Our finding that MBD3 expression is undetectable in the tissues examined, with the exception of the colon, while MBD2 appears to be ubiquitously expressed raises new questions about the in vivo dynamics of the NuRD complex and MBD2 or MBD3. Biochemical evidence has shown that MBD2 and MBD3 are mutually exclusive in the NuRD complex, and it is apparent that the NuRD complex is essential in many tissues and biological processes including development and tumorigenesis [14,60]. Our expression data on MBD2 and MBD3 suggest that in adult tissues MBD2 must be the primary MBD protein component in the NuRD complex, as MBD3 is not detectable. However, this scenario again raises the question of why Mbd2 knockout mice show relatively subtle phenotypes. Our expression data for MBD3 also indicate that MBD3 may be essential at early time points, particularly in the brain. This hypothesis is supported by mouse genetic studies showing that constitutive Mbd3 knockout is embryonic lethal, while brain-specific Mbd3 conditional knockout mice show perinatal lethality with neuronal deficits [33,38].
Our finding that MBD2 expression increases significantly in the spleen and small intestine from P7 to P42 is intriguing in the context of previous studies on the role of MBD2 in immunity and the small intestine (Figure 6C & D) [48–50,61–63]. Precise temporal control of methylation and demethylation is essential for the development and differentiation of both T cells  and intestinal epithelial crypt cells , indicating that MBD2 may contribute to the interpretation of DNA methylation in these tissues. For example, MBD2 has a role in T-cell development that is partially dependent on the methylation status of critical genes such as Foxp3 [50,66], but also has a role in the innate immune system to indirectly affect T-cell activation and differentiation . Interestingly, both MeCP2 and MBD1 have also been implicated in innate and adaptive immunity [67–69] indicating that MBD family proteins may have a wider role in these systems. In the intestine, loss of MBD2 is linked to altered gene expression . MBD2 has also been identified as a potential target for cancer therapeutic intervention. Loss of MBD2 is protective against tumorigenesis in a mouse model of colorectal cancer by downregulating Wnt signaling [48,62]. In addition, MBD2 contributes to silencing of aberrantly hypermethylated tumor suppressor genes linked to colon cancer .
It is possible that MBD2 functions in non-neuronal systems such as the GI tract underlie the reduced body weight and other phenotypes observed in Mbd2-/- mice. The gastrointestinal system also has an essential role in immune system homeostasis . Therefore, dysfunction in these two systems upon constitutive loss of MBD2 could have a synergistic effect on body weight or food intake phenotypes. In addition, body weight is inexorably linked to energy homeostasis , which could in turn affect activity levels to produce the hypoactivity and nesting deficits we observed in Mbd2-/- mice. Additional characterization of any metabolic phenotypes in Mbd2-/- mice may clarify the complexities of these phenotypes. Future studies of Mbd2 conditional knockout mice would also aid in the isolation of tissue-specific MBD2 functions.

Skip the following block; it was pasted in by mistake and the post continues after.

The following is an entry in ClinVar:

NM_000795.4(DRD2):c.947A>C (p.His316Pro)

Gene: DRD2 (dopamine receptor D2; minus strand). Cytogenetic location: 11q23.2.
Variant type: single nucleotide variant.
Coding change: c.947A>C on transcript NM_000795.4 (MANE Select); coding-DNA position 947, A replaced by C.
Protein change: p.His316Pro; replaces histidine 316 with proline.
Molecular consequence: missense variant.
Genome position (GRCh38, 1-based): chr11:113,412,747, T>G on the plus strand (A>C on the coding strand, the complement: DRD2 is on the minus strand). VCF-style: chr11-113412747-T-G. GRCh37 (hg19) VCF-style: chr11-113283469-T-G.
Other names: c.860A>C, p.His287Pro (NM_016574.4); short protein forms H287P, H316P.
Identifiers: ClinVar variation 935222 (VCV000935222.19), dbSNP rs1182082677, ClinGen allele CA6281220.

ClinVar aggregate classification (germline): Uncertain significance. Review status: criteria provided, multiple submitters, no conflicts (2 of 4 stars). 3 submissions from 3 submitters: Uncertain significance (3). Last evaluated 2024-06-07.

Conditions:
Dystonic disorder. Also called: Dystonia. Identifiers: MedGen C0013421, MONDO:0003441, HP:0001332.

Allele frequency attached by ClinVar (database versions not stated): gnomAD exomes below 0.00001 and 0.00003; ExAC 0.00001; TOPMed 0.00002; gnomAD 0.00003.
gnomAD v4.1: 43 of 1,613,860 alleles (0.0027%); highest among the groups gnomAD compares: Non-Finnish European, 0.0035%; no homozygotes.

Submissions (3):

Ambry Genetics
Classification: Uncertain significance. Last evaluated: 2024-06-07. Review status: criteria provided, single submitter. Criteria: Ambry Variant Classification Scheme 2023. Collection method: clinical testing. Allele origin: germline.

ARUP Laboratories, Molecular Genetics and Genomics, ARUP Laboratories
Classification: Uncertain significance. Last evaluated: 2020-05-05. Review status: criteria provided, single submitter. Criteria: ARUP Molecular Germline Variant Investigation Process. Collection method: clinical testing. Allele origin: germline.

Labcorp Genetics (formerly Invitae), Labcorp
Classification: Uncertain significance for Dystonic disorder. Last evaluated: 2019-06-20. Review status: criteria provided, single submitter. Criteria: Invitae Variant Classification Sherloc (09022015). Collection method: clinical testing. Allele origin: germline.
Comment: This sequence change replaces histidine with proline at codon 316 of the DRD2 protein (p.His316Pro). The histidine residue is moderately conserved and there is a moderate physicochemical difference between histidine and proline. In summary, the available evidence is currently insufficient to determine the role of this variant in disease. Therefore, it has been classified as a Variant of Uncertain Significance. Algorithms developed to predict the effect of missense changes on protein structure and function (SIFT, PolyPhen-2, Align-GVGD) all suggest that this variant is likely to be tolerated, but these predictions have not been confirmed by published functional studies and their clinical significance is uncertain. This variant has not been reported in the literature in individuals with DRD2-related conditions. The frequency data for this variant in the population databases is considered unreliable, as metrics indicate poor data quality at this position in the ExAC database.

There are several possible explanations for why the absence of MBD2 did not result in significant changes in behavior or brain-related functions at the age examined. It has been proposed that the MBD family proteins may be functionally redundant because transcriptional repression is generally maintained in single MBD knockout models . Our findings support the model of functional redundancy with regard to the role of MBD2 in the brain. It is possible that MeCP2, which is expressed very highly in the brain and is essential for brain function [28,73], is the predominant MBD protein and is able to compensate for loss of MBD2. Alternatively, MBD3/NuRD may be the principal form of NuRD in the brain, as it is expressed in this tissue (Figure 8) and other studies have shown that it affects synaptic connectivity in addition to regulating cortical neuronal differentiation [33,34]. A related explanation for absence of significant MBD2-dependent brain function is that a brain-specific, alternate form of NuRD that interacts with MBD3, but not MBD2, may be acting predominantly in the brain in vivo .